SEARCHING for buried treasure isn't really an activity that people associate with modern society.
It paints an image of pirates sailing across oceans clutching a map with a big red 'X' marking where the chest full of gold is hidden - not of popping out of the office early to get a head start on your weekend of treasure hunting.
But that is exactly what tens of thousands of people have been doing.
An eccentric millionaire art dealer and archaeologist, Forrest Fenn, sparked the beginning of a frantic search in 2010 when he claimed he stashed a chest filled with gold and jewels somewhere in the Rocky Mountains.
The loot is estimated to be worth around $US2 million ($2.55 million) and cryptic clues to its whereabouts were published in his memoir The Thrill of the Chase .
Mr Fenn reportedly spent 15 years planning the hunt after a cancer diagnosis in the late 1980s made him feel the need to do something to give back to society.
The chest is rumoured to contain hundreds of gold nuggets, some as large as chicken eggs, with Mr Fenn's goal being to get people off the couch and out into the wilderness.
Unsurprisingly, the announcement sparked a modern day treasure hunt, with people risking life and limb to get a shot at finding the elusive prize.
There are whole websites dedicated to decoding the clues and attempting to find the treasure.
In an interview with news.com.au in 2014, journalist Nick Lazaredes, who previously reported on Fenn's treasure for SBS said the treasure hunters ranged from being "obsessed" to "mad".
"People have been caught with metal detectors, other people have been arrested or caught digging up ancient graves," he said.
"The authorities aren't really happy with him. Yellowstone National Park (rangers) would like him to come out and say (where the treasure is) but without that there's not much they can do."
But this quest is certainly not for the faint hearted.
Four people have lost their lives while hunting for Fenn's treasure, the most recent to be named is Jeff Murphy, a 53-year-old US man who went missing on June 8 2017.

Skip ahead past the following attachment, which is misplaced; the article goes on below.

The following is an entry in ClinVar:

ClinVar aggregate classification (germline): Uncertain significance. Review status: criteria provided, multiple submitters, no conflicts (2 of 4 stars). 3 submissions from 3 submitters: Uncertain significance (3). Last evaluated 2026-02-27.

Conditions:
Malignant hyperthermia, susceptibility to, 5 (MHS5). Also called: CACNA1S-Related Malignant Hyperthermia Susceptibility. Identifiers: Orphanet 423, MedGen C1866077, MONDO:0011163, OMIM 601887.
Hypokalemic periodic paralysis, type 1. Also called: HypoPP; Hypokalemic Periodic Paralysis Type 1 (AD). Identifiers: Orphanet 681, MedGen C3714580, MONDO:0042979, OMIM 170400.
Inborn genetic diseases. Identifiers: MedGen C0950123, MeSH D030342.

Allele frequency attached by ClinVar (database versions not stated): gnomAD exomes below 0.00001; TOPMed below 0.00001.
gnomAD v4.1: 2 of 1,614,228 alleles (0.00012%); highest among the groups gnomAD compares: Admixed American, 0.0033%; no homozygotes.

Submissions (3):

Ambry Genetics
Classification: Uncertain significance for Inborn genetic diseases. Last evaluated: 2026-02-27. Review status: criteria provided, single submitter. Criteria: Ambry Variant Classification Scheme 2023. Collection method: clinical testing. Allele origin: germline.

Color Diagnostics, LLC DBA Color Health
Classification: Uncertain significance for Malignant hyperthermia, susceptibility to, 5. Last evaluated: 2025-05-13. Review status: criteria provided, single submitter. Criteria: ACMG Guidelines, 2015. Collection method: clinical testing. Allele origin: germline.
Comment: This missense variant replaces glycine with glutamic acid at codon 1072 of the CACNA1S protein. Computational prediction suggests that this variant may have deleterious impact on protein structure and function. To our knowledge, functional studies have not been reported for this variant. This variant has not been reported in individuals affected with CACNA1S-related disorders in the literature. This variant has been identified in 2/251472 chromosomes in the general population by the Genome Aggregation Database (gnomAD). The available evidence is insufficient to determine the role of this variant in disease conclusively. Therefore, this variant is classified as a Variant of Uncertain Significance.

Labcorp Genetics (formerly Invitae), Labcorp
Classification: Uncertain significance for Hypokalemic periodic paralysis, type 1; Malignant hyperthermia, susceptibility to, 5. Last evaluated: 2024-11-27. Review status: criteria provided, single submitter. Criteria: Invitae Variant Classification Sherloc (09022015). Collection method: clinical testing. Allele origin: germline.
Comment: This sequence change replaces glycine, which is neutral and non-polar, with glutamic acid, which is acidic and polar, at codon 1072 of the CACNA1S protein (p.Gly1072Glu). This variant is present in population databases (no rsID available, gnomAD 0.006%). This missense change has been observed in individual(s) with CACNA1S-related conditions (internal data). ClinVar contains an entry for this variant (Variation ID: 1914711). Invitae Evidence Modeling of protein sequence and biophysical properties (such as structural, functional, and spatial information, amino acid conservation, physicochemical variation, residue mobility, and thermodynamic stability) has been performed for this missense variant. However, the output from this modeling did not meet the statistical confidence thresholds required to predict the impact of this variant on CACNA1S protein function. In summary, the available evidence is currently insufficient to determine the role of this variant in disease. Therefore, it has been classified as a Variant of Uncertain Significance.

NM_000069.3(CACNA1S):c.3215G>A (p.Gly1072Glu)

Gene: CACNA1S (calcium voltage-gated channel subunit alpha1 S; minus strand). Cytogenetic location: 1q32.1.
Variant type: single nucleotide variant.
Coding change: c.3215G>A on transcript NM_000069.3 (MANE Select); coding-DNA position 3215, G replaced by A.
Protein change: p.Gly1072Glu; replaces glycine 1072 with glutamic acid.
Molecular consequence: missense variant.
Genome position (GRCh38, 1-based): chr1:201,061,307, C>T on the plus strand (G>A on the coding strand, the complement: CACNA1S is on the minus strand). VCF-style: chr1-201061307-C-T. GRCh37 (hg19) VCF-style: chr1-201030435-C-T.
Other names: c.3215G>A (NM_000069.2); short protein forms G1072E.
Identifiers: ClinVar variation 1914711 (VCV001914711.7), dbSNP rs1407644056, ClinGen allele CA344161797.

Mr Murphy had driven from his home in Illinois to Yellowstone to try his luck at finding the chest, but while out searching he slipped and fell 152 metres to his death.
The same month the body of another hopeful hunter, Eric Ashby, was found after he was out rafting on the Arkansas river.
The 31-year-old man had moved to Colorado in search of the bounty and was missing for more than a month before authorities found his remains.
Paris Wallace, a 52-year-old pastor from Grand Junction, never returned after telling his family he was going out searching for the treasure in the back-country of New Mexico in June 2017.
The first person who lost their life as a result of Fenn's treasure was 54-year-old Randy Bilyeu, who was found dead in July 2016 after looking for the loot along the Rio Grande river.
As the treasure is still yet to be found people have casts their doubts about whether there is any treasure at all. But Mr Fenn has repeated confirmed that the treasure is still out there where he first left it.
So if you fancy yourself a bit of a treasure hunter or you have a knack for riddles, here is the list of clues that reportedly lead to the elusive treasure:
As I have gone alone in there
And with my treasures bold,
I can keep my secret where,
And hint of riches new and old.
Begin it where warm waters halt
And take it in the canyon down,
Not far, but too far to walk.
Put in below the home of Brown.
From there it's no place for the meek,
The end is ever drawing nigh;
There'll be no paddle up your creek,
Just heavy loads and water high.
If you've been wise and found the blaze,
Look quickly down, your quest to cease,
But tarry scant with marvel gaze,
Just take the chest and go in peace.
So why is it that I must go
And leave my trove for all to seek?
The answers I already know,
I've done it tired, and now I'm weak.
So hear me all and listen good,
Your effort will be worth the cold.
If you are brave and in the wood
I give you title to the gold.
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